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How Wage Announcements Affect Job Search: A Field Experiment

Author

Listed:
  • Belot, Michèle

    () (European University Institute)

  • Kircher, Philipp

    () (University of Edinburgh)

  • Muller, Paul

    () (University of Gothenburg)

Abstract

We study how job seekers respond to wage announcements by assigning wages randomly to pairs of otherwise similar vacancies in a large number of professions. High wage vacancies attract more interest, in contrast with much of the evidence based on observational data. Some applicants only show interest in the low wage vacancy even when they were exposed to both. Both findings are core predictions of theories of directed/competitive search where workers trade off the wage with the perceived competition for the job. A calibrated model with multiple applications and on-the-job search induces magnitudes broadly in line with the empirical findings.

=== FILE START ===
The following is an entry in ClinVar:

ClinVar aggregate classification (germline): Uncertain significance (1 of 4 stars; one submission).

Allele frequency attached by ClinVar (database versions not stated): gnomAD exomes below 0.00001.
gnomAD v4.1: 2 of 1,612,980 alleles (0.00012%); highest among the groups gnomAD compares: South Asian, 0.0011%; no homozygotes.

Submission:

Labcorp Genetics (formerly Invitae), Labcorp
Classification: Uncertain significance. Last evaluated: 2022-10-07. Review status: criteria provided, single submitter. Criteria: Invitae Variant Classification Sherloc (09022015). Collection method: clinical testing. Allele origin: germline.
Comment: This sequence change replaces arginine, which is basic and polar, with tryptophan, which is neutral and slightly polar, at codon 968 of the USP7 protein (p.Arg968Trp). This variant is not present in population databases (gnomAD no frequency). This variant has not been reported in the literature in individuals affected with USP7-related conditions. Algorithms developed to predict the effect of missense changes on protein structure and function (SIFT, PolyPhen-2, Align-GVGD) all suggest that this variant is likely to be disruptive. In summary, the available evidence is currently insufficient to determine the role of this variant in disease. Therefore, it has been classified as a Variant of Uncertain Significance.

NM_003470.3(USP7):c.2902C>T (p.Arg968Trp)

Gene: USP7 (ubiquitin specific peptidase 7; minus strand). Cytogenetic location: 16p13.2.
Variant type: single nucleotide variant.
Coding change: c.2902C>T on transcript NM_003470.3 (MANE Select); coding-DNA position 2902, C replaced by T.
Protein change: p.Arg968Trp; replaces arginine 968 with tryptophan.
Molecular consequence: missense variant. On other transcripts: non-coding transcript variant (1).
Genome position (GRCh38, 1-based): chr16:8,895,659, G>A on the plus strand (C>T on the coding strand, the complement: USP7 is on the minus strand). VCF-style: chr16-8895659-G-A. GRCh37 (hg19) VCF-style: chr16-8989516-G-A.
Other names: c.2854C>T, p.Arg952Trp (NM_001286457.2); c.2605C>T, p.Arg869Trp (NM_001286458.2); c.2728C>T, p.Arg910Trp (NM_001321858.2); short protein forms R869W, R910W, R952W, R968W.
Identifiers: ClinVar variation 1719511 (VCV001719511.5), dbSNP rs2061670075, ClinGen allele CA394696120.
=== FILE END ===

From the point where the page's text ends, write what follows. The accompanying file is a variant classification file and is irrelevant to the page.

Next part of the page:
Suggested Citation

  • Belot, Michèle & Kircher, Philipp & Muller, Paul, 2018. "How Wage Announcements Affect Job Search: A Field Experiment," IZA Discussion Papers 11814, Institute for the Study of Labor (IZA).
  • Handle: RePEc:iza:izadps:dp11814
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    More about this item

    Keywords

    online job search; directed search; wage competition; field experiments;

    JEL classification:

    • J31 - Labor and Demographic Economics - - Wages, Compensation, and Labor Costs - - - Wage Level and Structure; Wage Differentials
    • J63 - Labor and Demographic Economics - - Mobility, Unemployment, Vacancies, and Immigrant Workers - - - Turnover; Vacancies; Layoffs
    • J64 - Labor and Demographic Economics - - Mobility, Unemployment, Vacancies, and Immigrant Workers - - - Unemployment: Models, Duration, Incidence, and Job Search
    • C93 - Mathematical and Quantitative Methods - - Design of Experiments - - - Field Experiments

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